A password will be e-mailed to you.

Feelings, friends, dating, and drama: we need it and love it all. As we have embraced the technological revolution of our generation, apps are now not only an acceptable way to meet people, but in many circles, it’s the preferred way. Just ask Chappy.

Chappy, the gay social connection app for men, just released findings from the first study of its kind: State of Gay Dating and Friendship. In partnership with 4media Group, the 2019 survey examined the social dynamics that men seeking connection with other men encounter within the United States.

Through the study, Chappy discovered that almost 95 percent of respondents said that dating apps and sites have become an important way to meet like-minded people, while only about half believed that apps make it easier for love.

“Coming out can be one of the most courageous acts an LGBT person can make,” said Sam Dumas, Chappy’s co-founder. “I’ve heard countless stories from my colleagues and friends who have used dating apps as their first step into the gay dating space. For some, it may even be their first direct experience with the gay community.”

The process of coming out is not only one that is declared to the world, but one that is deeply reflected on for a long period of time for each individual. Once that process is complete, to a varying degree for each person, taking the chance of rejection in the dating world can be a risk a lot of people aren’t ready to take.

Similar article: Our Dirty Little Secret: The Hidden Cyber
World of Bisexual Men

While two-thirds of those surveyed stated that the rise of technology has made it easier for them to connect to like-minded men, almost half of them dislike that online interactions are often ruder than interactions they have in real life.

Recently, GQ revealed that a lot of male-identifying folks face dating discrimination through apps for one main reason: presenting too femme. The misogynistic culture in the men who date men community is deeply embedded yet dismissed as “preference” rather than stemming from a place of shame.

“Sometimes I would just get a random message calling me a f*ggot or sissy, or the person would tell me they’d find me attractive if my nails weren’t painted or I didn’t have makeup on,” Ross, a 23-year-old from Glasgow, told the magazine. “I’ve also received even more abusive messages telling me I’m ‘an embarrassment of a man’ and ‘a freak’ and things like that.”

Additionally, the survey determined that 90 percent are looking for a relationship, whether it is a committed or open relationship and more than half of the respondents are wanting a monogamous relationship. Almost 75 percent agreed that social media platforms have helped them build new friendships, and threes in 10 felt that they find the greatest amount of emotional support from their LGBTQ friends and chosen family, rather than their biological family.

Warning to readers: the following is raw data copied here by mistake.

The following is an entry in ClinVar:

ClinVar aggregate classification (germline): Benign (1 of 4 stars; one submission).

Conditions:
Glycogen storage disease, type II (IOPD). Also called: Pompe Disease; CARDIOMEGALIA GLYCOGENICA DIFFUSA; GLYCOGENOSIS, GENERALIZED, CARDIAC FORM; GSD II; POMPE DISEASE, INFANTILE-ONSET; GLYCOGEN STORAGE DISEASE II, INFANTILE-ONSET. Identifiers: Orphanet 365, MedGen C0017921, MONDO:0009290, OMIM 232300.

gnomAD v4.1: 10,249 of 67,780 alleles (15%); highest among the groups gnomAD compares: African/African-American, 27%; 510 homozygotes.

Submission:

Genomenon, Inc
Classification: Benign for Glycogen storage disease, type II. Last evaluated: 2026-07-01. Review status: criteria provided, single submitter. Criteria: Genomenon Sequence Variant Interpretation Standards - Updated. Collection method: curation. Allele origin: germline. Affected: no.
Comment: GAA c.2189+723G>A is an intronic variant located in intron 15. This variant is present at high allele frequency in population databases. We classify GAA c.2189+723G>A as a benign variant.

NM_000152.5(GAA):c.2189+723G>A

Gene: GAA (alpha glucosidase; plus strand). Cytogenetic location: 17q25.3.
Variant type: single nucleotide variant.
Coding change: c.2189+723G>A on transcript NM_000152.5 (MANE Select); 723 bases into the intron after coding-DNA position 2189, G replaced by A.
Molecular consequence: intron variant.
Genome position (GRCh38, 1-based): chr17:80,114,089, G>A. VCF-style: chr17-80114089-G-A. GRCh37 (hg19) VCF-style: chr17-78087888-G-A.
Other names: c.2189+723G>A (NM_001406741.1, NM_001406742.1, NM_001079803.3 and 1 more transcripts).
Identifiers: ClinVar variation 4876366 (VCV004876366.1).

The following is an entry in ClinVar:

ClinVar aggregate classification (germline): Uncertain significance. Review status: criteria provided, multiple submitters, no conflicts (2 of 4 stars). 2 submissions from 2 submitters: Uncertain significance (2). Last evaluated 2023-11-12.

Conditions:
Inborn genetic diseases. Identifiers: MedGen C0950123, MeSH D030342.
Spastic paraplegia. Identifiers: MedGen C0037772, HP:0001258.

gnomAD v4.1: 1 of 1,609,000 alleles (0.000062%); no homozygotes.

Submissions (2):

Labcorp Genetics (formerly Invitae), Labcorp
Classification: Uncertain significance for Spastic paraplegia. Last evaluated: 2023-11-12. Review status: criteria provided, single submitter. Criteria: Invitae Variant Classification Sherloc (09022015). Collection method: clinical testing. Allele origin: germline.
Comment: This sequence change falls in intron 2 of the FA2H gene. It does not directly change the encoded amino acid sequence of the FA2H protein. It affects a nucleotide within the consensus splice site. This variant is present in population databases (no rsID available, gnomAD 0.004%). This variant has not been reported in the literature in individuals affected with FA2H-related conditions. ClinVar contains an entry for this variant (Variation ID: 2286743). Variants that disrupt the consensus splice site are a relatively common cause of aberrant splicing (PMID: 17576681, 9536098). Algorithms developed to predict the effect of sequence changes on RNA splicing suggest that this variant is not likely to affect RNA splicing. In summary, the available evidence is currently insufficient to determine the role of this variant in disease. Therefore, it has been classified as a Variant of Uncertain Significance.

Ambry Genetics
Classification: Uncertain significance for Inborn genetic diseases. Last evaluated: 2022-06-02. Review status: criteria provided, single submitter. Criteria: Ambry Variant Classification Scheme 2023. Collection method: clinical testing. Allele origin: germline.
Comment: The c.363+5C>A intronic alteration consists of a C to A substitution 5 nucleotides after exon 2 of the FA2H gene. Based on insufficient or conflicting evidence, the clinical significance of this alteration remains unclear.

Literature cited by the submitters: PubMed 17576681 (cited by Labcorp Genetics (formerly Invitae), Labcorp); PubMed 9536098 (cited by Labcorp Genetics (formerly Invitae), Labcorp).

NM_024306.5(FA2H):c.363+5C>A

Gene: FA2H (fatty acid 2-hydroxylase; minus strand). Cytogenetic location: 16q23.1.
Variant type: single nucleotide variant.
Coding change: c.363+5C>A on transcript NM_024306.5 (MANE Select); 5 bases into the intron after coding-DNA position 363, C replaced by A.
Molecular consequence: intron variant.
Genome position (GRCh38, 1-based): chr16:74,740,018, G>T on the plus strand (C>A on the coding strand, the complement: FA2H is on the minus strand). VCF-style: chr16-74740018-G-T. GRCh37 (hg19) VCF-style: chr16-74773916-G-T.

Chappy said that this kind of data collecting, like the inaugural survey, is crucial as we understand the dynamics of gay relationships are so intrinsically different from heterosexual dating relationships and friendships. Chappy was founded as a social connection app on a mission to end the stereotyping of gay men and Dumas said that gay dating apps as a whole need to do better.

“It provides us with insights into what it means to be a man seeking connection with another man in today’s day and age. As a community, we’ve made so much progress in the 31 years since National Coming Out Day was founded, but we still have so much more work to do,” said Dumas.

Similar article: Grindr–Risk to National Security?

Chappy plans on conducting similar studies on an annual basis to chart trends in the ever-changing dynamics that affect the lives of gay, bi-sexual, and queer men. For this survey, 93 percent of participants identified as gay men, 6 percent were nonbinary, and 1 percent were undisclosed.

As companies and organizations commit time and resources to acquiring data, tracking trends, and gathering insight on the topics of gay dating and friendship, we continue to see the social implications that individuals absorb which in turn effect body image and overall self-esteem.

Whether it’s monogamy, open relationships, just dating, or just friends, the LGBTQ experiences continues to shift and change as acceptance and openness become not only a safer experience, but an expectation.